“I’m being treated like a criminal” for speaking out against antisemitism

Polish Catholic priest

A Polish Catholic priest faces a disciplinary hearing at one of Poland’s leading universities for his comments attacking a colleague who promoted the infamous anti-Semitic “blood libel.”

Fr Alfred Wierzbicki, a professor at the John Paul II Catholic University of Lublin, will appear before a university disciplinary committee on Friday. He will answer the allegation that he “violated the duties of a teacher in the church faculty of a Catholic university”.

Wierzbicki is accused of vociferously condemning anti-Semitism, homophobia and racism in a series of interviews with the Polish media.

One of the six charges brought against Wierzbicki concerns his scathing criticisms of his colleague Fr Tadeusz Guz, a professor of philosophy. Guz endorsed the anti-Semitic “blood libel” in a 2018 public lecture.

Fr Guz is also known for comparing mass vaccination programs to counter the COVID-19 pandemic to the Nazi regime’s crimes against humanity.

“We know, dear people, that the facts of ritual murder cannot be erased from history,” Guz told an audience in Warsaw during a 2018 public lecture.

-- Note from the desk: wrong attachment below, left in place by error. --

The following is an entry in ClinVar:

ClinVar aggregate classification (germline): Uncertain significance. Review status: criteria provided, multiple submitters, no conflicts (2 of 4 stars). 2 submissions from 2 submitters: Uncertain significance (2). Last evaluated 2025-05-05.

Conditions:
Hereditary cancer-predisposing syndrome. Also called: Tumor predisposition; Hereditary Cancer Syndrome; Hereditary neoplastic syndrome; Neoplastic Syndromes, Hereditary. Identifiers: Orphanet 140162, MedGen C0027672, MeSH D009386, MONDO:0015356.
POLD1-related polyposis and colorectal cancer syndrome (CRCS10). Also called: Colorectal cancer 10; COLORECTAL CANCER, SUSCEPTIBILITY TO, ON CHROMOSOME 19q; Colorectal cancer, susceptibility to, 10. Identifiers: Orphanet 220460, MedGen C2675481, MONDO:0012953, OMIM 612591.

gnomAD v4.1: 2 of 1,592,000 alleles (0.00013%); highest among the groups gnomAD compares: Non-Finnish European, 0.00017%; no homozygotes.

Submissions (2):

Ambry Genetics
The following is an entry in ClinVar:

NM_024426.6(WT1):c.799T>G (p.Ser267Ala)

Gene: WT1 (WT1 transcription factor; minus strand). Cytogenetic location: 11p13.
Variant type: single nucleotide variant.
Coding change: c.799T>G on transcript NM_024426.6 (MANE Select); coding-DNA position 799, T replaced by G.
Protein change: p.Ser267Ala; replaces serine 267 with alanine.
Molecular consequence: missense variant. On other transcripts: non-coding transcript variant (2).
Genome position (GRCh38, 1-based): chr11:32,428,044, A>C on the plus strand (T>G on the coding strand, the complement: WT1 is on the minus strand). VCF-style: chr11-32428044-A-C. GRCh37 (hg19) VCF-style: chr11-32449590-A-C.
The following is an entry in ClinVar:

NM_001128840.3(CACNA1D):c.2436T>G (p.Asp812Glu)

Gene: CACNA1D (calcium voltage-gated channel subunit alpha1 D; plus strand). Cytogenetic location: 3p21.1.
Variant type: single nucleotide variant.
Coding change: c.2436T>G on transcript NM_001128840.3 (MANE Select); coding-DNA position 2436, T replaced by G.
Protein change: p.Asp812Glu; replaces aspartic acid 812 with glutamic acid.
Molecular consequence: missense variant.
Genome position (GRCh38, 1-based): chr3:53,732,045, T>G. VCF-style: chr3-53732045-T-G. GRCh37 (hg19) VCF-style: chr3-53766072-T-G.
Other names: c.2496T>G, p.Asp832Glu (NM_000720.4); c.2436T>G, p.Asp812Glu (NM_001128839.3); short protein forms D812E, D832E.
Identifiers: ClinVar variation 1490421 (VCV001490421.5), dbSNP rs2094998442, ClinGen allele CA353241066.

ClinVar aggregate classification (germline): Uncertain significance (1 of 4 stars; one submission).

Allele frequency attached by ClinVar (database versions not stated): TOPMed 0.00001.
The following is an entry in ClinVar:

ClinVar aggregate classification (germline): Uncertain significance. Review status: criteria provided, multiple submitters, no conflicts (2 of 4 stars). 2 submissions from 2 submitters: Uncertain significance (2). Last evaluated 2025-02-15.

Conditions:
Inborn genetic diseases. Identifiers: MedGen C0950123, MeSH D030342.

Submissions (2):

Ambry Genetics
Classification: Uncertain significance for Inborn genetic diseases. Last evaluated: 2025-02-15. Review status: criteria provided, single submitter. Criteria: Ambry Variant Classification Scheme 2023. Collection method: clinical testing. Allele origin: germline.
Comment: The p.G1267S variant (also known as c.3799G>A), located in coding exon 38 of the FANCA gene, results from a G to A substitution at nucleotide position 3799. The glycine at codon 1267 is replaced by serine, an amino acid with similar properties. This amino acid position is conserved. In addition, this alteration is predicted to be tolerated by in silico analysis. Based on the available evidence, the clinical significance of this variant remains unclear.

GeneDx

“Why? Because we, the Polish state, in our archives, in the surviving documents, have had over the centuries, when Jews lived together with our Polish nation, we have legally valid sentences for ritual murders.”

Asked about the stances taken by Guz in an interview last April, Wierzbicki responded: “You can be a university professor, but you can also be a total fool.”

Wierzbicki declared it “scandalous” that the calumny underlying the medieval “blood libel” — that Jews use the blood of Christian victims in their religious rituals — had been deemed worthy of “scientific discussion.”

Fr Wierzbicki then charged that the university’s disciplinary committee had similarly promoted “outrageous anti-Semitic slurs. As if its members really believed that ritual murders had taken place at one time.”

In its ruling on Guz, the disciplinary committee decided that his views were based not on “slander or lies, but knowledge gained as a result of scientific analyses based on the available source materials.”

Such views “may be difficult for Jewish communities to accept,” the committee added.

In an interview with Polish broadcaster Tok FM this week, Wierzbicki said that he was being “treated like a criminal” by the same university authorities.

“I love the Catholic University of Lublin a great deal; it has given me so much,” Wierzbicki reflected. “But at the moment, it’s difficult for me to identify with it. My university has become alien to me.”


The Algemeiner


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